The haunting and poignant story of a how a young Japanese girl's understanding of the historic and tragic bombing of Hiroshima is transformed by a memorial lantern-floating ceremony.
Twelve-year-old Nozomi lives in the Japanese city of Hiroshima. She wasn't even born when the bombing of Hiroshima took place. Every year Nozomi joins her family at the lantern-floating ceremony to honor those lost in the bombing. People write the names of their deceased loved ones along with messages of peace, on paper lanterns and set them afloat on the river. This year Nozomi realizes that her mother always releases one lantern with no name. She begins to ask questions, and when complicated stories of loss and loneliness unfold, Nozomi and her friends come up with a creative way to share their loved ones' experiences. By opening people's eyes to the struggles they all keep hidden, the project teaches the entire community new ways to show compassion.Soul Lanterns
is an honest exploration of what happened on August 6, 1945, and offers readers a glimpse not only into the rich cultural history of Japan but also into the intimate lives of those who recognize--better than most--the urgent need for peace.
March 16, 2021
10 and up
Lexile: 850L | Fountas/Pinnell: Y
About the Author:
Born in Hiroshima, SHAW KUZKI is a second generation A-bomb survivor. She received her MA from Sophia University and is the author of a number of books in Japan. Shaw Kuzki lives in Kamakura, Japan. Soul Lanterns
is her first novel translated for U.S. readers. About the Translator:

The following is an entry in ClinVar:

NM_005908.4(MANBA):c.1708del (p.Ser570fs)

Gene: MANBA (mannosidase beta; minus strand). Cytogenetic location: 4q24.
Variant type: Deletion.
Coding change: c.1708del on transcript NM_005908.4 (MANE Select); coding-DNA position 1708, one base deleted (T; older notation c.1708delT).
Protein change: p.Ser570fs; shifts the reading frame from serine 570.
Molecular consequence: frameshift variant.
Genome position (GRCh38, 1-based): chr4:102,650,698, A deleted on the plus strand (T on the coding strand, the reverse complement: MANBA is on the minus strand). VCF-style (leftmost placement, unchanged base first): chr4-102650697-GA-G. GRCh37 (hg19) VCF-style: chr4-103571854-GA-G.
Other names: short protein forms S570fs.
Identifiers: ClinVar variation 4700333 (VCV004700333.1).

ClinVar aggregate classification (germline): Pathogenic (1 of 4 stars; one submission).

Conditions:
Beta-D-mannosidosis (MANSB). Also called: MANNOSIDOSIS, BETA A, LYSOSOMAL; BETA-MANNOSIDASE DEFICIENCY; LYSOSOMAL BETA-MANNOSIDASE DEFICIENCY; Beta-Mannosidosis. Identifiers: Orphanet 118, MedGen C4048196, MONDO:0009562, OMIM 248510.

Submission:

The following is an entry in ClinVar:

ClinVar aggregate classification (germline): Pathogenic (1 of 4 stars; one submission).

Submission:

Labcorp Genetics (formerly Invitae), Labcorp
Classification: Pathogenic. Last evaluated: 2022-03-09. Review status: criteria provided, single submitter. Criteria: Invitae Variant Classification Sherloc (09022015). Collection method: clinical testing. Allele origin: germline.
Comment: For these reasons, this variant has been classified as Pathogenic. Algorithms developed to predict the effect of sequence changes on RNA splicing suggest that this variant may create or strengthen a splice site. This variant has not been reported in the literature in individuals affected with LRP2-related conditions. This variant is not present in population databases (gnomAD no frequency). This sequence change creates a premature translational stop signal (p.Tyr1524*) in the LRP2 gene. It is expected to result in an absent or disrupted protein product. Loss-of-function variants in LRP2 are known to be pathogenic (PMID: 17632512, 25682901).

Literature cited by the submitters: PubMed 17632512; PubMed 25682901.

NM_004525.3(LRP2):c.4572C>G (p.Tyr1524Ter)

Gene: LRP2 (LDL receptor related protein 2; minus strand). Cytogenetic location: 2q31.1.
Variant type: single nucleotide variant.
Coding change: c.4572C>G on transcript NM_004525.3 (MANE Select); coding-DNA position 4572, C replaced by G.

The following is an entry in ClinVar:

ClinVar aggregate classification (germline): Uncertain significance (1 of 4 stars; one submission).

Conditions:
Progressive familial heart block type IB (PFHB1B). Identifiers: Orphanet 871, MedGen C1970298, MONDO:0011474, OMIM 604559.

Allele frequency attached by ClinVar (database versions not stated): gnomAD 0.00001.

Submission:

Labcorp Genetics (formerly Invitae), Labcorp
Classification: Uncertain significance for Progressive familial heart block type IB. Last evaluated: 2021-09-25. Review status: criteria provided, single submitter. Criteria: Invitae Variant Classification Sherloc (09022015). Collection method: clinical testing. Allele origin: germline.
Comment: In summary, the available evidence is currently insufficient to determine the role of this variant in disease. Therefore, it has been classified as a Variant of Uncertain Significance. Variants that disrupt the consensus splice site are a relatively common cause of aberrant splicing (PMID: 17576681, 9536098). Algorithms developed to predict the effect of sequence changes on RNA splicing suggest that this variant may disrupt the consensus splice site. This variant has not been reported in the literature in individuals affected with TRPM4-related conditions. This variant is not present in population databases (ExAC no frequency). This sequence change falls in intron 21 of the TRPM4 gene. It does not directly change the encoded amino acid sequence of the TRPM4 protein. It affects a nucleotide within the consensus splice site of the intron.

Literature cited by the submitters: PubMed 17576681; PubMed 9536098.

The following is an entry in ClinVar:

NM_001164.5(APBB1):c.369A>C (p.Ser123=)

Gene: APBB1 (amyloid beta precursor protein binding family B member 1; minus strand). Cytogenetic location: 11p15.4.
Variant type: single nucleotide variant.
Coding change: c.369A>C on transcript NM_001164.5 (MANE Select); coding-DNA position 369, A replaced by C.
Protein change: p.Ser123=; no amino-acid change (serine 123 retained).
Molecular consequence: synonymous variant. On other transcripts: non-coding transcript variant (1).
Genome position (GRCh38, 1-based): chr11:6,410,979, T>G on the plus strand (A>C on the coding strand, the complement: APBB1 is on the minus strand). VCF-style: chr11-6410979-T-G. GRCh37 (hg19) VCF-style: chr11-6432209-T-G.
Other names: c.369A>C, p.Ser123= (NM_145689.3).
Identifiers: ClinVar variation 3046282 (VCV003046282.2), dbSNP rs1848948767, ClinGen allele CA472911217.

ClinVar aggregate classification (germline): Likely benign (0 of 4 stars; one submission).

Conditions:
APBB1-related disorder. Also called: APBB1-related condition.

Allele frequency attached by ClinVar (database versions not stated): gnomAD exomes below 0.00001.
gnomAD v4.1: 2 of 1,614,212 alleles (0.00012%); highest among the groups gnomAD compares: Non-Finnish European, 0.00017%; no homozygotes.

Emily Balistrieri was born in Wisconsin, currently lives in Tokyo, and has translated several works including graphic novels as well as general fiction for young readers.
"Kuzki and translator Balistrieri create a compelling and age-appropriate
account of Hiroshima on August 6, 1945, and its aftermath." —Booklist
This gut-wrenching tale of the Hiroshima bombing from a Japanese perspective is a tender and honest exploration of empathy
in the aftermath of unimaginable pain and grief." —School Library Journal
"Kuzki, a the child of [Hiroshima] bombing survivors herself, presents an intimate look at the effects of the [Hiroshima] bomb a generation later
, and how such an event has long-lasting impact on the community to which it happened." —The Bulletin
"Even though they are fictional, the stories of loss, regret, loneliness, and grief are powerful and emotional
." —Kirkus Reviews
"A tale about wartime trauma and how art and story can channel empathy, memory, and remembrance
." —The Horn Book
SELECTION - 2021 Freeman Book Awards for Children’s and Young Adult’s Literature on East and South Asia.